Special effects experts use ESAB welding and cutting equipment

ESAB Group (UK) Ltdvisit website specialises in pyrotechnic, atmospheric, mechanical and electronic special effects for television, films, music videos and commercials. Since the 1980s the company has been involved in high-profile projects ranging from Top Gear and Taggart, to Dead Man Running and Captain Corelli’s Mandolin. A common requirement is for dramatic sparks, which are traditionally produced using pyrotechnics. However, pyrotechnics have risks associated with them due to their highly combustible nature and the heat generated when they burn, plus they require safe storage and create a major administrative burden because they are classified as hazardous. Ten years ago Scott MacIntyre, the founder and now Special Effects Supervisor at, decided to seek a better alternative and, being aware of industrial welding cutting equipment from a user’s perspective, asked his local distributor what might be available for use on-screen.

Special effects experts use ESAB welding and cutting equipmentScott MacIntyre was shown the Arcair SLICE Battery Pack exothermic cutting system, which is effectively a ‘baby’ thermic lance, and was immediately impressed by the machine’s power and ability to cut through almost anything. He could see this would be suitable for films where, for example, a bank robber needed to be shown cutting open a safe, or where a shower of sparks was required. When he was shown the Thermal Dynamics Drag-Gun Plus Plasma cutter, Scott MacIntyre saw that this could be used to show more precise cutting operations. A third item of equipment demonstrated was a Thermal Arc multiprocess welding inverter, and the potential for this was also realised straight away. Scott MacIntyre purchased all three sets of equipment and they were all immediately put to good use for fabrication and special effects on the Crash Test Dummies TV series.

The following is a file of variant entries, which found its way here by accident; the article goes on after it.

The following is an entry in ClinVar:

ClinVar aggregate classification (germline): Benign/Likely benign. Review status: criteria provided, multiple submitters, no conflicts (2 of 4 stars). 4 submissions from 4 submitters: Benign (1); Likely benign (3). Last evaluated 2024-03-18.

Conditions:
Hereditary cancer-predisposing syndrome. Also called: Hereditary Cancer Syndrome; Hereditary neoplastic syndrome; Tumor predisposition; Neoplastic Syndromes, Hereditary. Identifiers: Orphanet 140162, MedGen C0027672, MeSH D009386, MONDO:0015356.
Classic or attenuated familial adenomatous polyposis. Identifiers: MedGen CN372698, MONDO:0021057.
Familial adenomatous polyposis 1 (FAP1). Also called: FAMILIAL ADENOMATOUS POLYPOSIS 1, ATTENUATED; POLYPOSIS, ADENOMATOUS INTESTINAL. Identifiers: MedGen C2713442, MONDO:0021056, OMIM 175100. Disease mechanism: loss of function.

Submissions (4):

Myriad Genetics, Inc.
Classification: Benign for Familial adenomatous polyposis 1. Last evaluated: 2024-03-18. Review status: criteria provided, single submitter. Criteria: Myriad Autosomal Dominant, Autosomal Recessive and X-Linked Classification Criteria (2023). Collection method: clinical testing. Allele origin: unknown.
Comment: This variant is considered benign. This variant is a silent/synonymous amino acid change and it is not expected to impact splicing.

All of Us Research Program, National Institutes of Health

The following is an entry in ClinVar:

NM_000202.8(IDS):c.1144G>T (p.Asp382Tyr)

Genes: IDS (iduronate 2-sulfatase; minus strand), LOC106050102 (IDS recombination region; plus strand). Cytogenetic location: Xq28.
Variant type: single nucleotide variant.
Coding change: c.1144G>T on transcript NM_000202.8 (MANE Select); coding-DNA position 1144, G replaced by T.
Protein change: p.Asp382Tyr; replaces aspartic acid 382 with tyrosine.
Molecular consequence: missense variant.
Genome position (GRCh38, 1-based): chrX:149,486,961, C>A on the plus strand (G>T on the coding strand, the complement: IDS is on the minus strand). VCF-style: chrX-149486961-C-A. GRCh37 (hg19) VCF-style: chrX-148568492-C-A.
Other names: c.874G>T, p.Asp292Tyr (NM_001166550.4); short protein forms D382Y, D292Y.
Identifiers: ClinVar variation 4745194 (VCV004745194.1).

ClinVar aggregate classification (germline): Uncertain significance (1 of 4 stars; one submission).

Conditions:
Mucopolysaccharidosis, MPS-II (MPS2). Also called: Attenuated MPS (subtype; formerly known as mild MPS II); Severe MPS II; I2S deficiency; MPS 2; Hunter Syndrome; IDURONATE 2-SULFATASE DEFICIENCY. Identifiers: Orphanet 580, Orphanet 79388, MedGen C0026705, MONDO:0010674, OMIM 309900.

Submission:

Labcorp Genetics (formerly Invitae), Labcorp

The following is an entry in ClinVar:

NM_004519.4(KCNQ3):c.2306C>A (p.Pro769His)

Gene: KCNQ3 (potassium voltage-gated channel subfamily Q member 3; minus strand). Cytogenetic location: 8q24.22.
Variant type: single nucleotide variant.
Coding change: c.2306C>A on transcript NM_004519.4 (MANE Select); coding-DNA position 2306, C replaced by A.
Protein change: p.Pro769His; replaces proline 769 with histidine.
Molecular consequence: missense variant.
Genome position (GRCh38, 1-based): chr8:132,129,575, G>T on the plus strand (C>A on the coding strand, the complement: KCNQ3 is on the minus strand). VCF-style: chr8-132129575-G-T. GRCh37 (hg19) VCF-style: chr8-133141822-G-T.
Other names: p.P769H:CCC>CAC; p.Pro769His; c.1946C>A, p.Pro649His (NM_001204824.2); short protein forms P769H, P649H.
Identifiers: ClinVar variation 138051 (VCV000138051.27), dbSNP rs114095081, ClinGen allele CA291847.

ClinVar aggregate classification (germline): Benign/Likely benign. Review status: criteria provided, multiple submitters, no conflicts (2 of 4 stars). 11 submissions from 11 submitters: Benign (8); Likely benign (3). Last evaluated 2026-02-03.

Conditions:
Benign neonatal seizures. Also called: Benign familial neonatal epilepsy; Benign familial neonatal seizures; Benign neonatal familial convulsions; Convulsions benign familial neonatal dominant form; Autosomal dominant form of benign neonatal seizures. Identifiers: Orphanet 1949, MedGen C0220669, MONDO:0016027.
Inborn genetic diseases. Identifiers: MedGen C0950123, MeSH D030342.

Clearly there are hazards associated with equipment powerful enough to cut or weld metal, but the processes can be started and stopped at the press of a trigger and, provided the power source is isolated from the mains, the portable equipment is entirely safe and has no special licensing, storage, transportation or other regulatory requirements. All three of the cutting and welding sets purchased are from brands that are now part of the ESAB Group – coincidentally, Scott MacIntyre had been a user of ESAB welding equipment for many years prior to the purchase of the new equipment for producing special effects.

Repeatable and controllable effects

Having experimented with the equipment and filmed a number of different special effects, Scott MacIntyre found that showing some footage to clients created a lot of excitement, not just because of the effects that could be produced repeatably and controllably, but also due to the greater safety compared with using pyrotechnics. Over the years, the engineers and technicians at have used and ‘abused’ the equipment creatively to produce a range of effects. For example, by clamping the Mig welding gun in one position and feeding steel welding wire onto an incompatible material – often aluminium – the result is a continuous stream of sparks. The lightweight welding inverter can easily be carried up a ladder, set up in the desired position, and started and stopped via a radio controlled switch rigged up by one of the team. The direction in which the sparks fall can be controlled by means of a short length of scaffold tube and, if the director asks for more sparks or fewer, it is simply a matter of adjusting the voltage/current knob as if it were a ‘volume’ control.